Level and Prevalence of Spin in Published Cardiovascular
Randomized Clinical Trial Reports With Statistically Nonsignificant
A Systematic Review
Muhammad Shahzeb Khan, MD; Noman Lateef, MD; Tariq Jamal Siddiqi, MBBS; Karim Abdur Rehman, MD; Saed Alnaimat, MD; Safi U. Khan, MD; Haris Riaz, MD; M. Hassan Murad, MD; John Mandrola, MD; Rami Doukky, MD; Richard A. Krasuski, MD
IMPORTANCE Clinical researchers are obligated to present results objectively and accurately to
ensure readers are not misled. In studies in which primary end points are not statistically significant,
placing a spin, defined as the manipulation of language to potentially mislead readers from the likely
truth of the results, can distract the reader and lead to misinterpretation and misapplication of the
OBJECTIVE To determine the level and prevalence of spin in published reports of cardiovascular
randomized clinical trial (RCT) reports.
DATA SOURCE MEDLINE was searched from January 1, 2015, to December 31, 2017, using the
Cochrane highly sensitive search strategy.
STUDY SELECTION Inclusion criteria were parallel-group RCTs published from January 1, 2015, to
December 31, 2017 in 1 of 6 high-impact journals (New England Journal of Medicine, The Lancet,
JAMA, European Heart Journal, Circulation, and Journal of the American College of Cardiology) with
primary outcomes that were not statistically significant were included in the analysis.
DATA EXTRACTION AND SYNTHESIS Analysis began in August 2018. Data were extracted and
verified by 2 independent investigators using a standard collection form. In cases of disagreement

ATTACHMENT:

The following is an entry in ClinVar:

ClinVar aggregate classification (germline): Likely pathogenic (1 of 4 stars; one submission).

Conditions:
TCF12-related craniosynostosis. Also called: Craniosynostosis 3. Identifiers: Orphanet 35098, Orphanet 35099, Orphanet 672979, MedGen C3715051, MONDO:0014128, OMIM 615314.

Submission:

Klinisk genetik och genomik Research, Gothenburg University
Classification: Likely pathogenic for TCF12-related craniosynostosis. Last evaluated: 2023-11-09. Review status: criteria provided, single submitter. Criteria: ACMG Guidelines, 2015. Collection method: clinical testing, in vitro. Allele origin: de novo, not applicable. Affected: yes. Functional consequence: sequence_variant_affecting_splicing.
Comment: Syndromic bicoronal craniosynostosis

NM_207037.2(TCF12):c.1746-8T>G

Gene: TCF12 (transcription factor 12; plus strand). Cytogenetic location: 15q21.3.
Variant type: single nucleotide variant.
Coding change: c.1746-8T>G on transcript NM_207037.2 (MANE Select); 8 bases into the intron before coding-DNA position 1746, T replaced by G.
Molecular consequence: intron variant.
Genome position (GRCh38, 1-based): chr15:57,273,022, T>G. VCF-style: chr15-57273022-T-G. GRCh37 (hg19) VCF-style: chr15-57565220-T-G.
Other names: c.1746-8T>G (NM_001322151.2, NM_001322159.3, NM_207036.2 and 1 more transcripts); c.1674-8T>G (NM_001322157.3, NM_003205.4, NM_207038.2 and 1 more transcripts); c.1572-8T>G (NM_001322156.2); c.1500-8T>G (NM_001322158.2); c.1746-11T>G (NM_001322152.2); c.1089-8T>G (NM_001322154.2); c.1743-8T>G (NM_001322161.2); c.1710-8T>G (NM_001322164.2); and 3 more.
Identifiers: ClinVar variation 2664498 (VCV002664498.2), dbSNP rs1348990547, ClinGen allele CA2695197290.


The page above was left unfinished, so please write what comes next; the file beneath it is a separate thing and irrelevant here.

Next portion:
between the 2 investigators, a third investigators served as arbitrator.
MAIN OUTCOMES AND MEASURES The classifications of spin type, severity, and extent were
determined according to predefined criteria. Primary clinical outcomes were divided into safety of
treatment, efficacy of treatment, and both.
RESULTS Of 587 studies identified, 93 RCT reports (15.8%)met inclusion criteria. Spin was
identified in 53 abstracts (57%; 95%CI, 47%-67%) and 62 main texts of published articles (67%;
95%CI, 57%-75%). Ten reports (11%; 95%CI, 6%-19%) had spin in the title, 35 reports (38%; 95%CI,
28%-48%) had spin in the results section, and 50 reports (54%; 95%CI, 44%-64%) had spin in the
conclusions. Among the abstracts, spin was observed in 38 results sections (41%; 95%CI, 31%-51%)
and 45 conclusions sections (48%; 95%CI, 38%-58%).
CONCLUSIONS AND RELEVANCE This study suggests that in reports of cardiovascular RCTs with
statistically nonsignificant primary outcomes, investigators often manipulate the language of thereport to detract from the neutral primary outcomes. To best apply evidence to patient care,
consumers of cardiovascular research should be aware that peer review does not always preclude the
use of misleading language in scientific articles.
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